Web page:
Chemistry and applications of activated carbon

­Charcoal is carbon. Activated charcoal is charcoal that has been treated with oxygen to open up millions of tiny pores between the carbon atoms.

Carbon can be produced from many raw materials i.e. Softwood, Coconut shell, Peat lignite (Both mineral & coal). The raw material is ignited and charcoal is produced.

Ordinary commercial charcoal has very limited ability to adsorb substances in the liquid or gas phase. To give charcoal this property it must first be activated by removing the tarry materials which block the structure of the pure carbon skeleton of the charcoal. When this is done the surface area of the porous carbon skeleton is increased literally millions of times providing equally large numbers of sites where molecules of other substances can be ‘held’ or adsorbed and thus removed from gases or from liquids in which the treated charcoal is placed.

Charcoal processed in this way is called “Activated Charcoal”. Charcoal is not the only type of carbon used for activation but it is an important raw material for activated carbons.

Activated carbons are carbons which have undergone an intricate treatment to increase their adsorption properties.


One gram  of ground carbon has an external surface area of 2 to 4 square meters, whereas when carbon has been activated this one gram of carbon may acquire an internal surface area of more one thousand square meters.

Activated carbons are available in powdered, granular and pelletised form and are used in liquid and gas phase adsorption processes.

The chemical and activated carbon industries prefer lump charcoal. This is partly due to their process requirements. Fine charcoal particles behave more reactively, but airborne losses in processing make fines an undesirable raw material. Fines usually have a higher ash content than lump charcoal and may be more contaminated generally.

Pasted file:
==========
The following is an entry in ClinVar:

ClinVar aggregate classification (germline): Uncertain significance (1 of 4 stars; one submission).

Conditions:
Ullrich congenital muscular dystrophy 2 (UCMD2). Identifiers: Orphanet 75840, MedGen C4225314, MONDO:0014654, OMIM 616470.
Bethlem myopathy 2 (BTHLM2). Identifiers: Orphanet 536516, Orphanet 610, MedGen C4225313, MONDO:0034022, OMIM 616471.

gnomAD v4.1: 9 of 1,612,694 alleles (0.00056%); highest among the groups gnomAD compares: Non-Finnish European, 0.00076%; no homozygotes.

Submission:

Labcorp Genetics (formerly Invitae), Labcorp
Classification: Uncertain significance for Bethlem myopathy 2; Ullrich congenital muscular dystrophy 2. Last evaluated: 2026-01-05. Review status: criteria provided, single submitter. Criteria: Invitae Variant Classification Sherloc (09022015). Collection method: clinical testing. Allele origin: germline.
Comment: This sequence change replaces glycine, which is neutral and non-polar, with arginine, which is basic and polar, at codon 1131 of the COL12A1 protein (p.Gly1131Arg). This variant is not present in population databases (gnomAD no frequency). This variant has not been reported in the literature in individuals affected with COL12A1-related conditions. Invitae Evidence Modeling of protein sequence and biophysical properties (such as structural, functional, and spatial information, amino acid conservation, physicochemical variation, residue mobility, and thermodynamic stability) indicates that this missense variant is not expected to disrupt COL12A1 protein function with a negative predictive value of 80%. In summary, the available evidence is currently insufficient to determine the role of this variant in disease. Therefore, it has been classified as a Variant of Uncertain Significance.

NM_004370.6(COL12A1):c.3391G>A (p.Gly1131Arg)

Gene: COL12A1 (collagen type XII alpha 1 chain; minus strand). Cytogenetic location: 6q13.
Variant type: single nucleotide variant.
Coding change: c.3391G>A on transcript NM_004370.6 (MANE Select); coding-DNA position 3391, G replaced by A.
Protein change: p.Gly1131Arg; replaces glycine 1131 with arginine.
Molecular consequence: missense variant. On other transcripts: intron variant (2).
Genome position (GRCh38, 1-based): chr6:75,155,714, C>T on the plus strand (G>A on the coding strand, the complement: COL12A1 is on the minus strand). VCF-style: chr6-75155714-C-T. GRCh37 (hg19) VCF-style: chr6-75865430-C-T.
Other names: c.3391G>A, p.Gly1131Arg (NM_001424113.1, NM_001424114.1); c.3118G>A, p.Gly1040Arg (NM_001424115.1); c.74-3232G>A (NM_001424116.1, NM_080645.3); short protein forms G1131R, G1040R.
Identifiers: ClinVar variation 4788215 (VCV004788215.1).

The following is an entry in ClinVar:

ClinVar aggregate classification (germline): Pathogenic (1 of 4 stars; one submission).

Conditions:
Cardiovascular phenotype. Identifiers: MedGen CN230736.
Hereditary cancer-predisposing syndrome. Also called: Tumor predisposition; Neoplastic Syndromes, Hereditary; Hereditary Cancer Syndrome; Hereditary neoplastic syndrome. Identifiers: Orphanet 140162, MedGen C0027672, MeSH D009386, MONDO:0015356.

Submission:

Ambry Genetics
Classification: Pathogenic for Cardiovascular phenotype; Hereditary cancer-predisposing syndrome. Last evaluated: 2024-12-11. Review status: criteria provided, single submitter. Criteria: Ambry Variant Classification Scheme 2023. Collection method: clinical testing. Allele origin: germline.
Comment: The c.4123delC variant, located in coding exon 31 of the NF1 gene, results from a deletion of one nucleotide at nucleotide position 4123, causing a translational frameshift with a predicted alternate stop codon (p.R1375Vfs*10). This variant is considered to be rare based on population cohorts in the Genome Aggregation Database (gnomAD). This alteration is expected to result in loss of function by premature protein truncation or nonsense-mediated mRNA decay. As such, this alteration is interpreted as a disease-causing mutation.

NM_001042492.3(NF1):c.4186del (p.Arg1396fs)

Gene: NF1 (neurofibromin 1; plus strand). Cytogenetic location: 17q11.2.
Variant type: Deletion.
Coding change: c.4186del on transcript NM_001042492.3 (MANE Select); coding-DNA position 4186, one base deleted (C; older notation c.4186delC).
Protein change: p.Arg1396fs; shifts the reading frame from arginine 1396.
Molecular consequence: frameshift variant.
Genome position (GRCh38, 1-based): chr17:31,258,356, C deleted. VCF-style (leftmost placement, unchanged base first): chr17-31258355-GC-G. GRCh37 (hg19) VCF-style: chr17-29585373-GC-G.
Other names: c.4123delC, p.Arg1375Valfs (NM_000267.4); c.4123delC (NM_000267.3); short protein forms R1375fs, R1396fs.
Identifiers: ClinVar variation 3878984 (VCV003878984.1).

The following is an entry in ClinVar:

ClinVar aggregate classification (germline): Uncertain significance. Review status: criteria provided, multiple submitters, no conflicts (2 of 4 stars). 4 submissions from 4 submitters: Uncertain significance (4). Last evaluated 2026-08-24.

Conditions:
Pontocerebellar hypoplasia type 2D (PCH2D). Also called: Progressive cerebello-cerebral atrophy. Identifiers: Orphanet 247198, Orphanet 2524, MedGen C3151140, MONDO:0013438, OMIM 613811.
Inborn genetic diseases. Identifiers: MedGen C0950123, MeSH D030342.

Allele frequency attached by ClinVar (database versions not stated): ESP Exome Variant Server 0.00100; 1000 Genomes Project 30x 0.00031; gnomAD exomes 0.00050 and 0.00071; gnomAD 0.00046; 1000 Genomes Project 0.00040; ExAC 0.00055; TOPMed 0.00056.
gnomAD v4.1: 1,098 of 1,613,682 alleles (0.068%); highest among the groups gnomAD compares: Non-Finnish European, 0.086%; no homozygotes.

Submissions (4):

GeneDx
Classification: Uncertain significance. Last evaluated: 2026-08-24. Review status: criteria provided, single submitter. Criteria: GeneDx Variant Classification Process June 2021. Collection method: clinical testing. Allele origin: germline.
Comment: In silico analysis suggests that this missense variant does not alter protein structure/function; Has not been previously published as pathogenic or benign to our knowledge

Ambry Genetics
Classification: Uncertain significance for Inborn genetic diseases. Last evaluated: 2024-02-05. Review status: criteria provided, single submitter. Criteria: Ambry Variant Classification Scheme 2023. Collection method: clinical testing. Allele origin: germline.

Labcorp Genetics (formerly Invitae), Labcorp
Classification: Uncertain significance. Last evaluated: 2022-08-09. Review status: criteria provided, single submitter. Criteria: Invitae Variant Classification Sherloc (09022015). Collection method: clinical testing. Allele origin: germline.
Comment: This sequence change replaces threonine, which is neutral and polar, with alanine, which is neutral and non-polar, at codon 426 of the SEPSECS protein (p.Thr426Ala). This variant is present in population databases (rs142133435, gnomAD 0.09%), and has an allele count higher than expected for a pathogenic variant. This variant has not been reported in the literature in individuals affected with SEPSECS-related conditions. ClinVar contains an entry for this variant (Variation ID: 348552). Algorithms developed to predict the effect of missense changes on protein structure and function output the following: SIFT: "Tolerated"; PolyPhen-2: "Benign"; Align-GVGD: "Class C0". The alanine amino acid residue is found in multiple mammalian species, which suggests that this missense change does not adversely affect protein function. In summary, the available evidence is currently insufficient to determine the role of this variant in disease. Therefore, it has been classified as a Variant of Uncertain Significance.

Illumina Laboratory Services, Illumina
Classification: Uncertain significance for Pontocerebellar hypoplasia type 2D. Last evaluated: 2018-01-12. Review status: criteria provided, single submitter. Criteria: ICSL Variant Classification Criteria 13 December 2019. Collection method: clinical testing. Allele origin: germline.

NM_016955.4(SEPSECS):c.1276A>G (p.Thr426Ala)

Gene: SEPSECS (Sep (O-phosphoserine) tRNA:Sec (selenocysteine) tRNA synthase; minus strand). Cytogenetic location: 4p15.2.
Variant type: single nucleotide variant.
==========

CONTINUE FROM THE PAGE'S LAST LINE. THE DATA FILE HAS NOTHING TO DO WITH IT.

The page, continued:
Activated carbons with large total surface areas but with a microporous structure may be effective in removing slight odour causing impurities from gases, but ineffective in adsorbing large colour-forming compounds from solutions.

More than seventy types of activated carbons are currently marketed.


MB value means Methylene Blue adsorption value.

Charcoal is titrated with Methylene Blue solution and its adsorption capacity is calculated. Charcoal 180 MB implies that 0.1g of activated charcoal adsorb minimum of 12 ml of 0.15% MB solution.


Treatment of liquids

Drinking water purification, municipal waste water and industrial waste, water treatment plants, swimming pools and acquaria are examples.

Purification of fats, oils, beverages, water purification in breweries, cleaning of bottles and tanks in wineries, cleaning of tanks for insecticides and pesticides, spraying, cleaning of electroplating baths, dry cleaning. Decolourization of cane and beet sugar solutions, vitamin solutions and pharmaceuticals and high fructose syrup are also important uses

Treatment of Gases and Vapours

Purification of exhaust emissions of re-circulated air purification. Recovery of solvent from printing machines and processes where highly volatile matter is continuously being released. Reduction of toxic and harmful vapour levels and objectionable odours in air. Air purifiers for commercial and domestic kitchens. Gas masks for military and civilian purposes.

Speciality markets

  • Horticulture: Charcoal is used in different grades as a top dressing for the improvement of lawns and bowling greens. These top dressings act as mulch and also provide valuable trace elements and sweeten the soil. Pottery mixtures used in nurseries often contain fine charcoal.
  • Poultry and Animal Feeds: These are sometimes supplemented with charcoal fines to control certain diseases.
  • Pharmaceuticals: Charcoal is used for controlling infections of the digestive tract.
  • Pigments: Vegetable (charcoal) blacks are dead black and of great strength.

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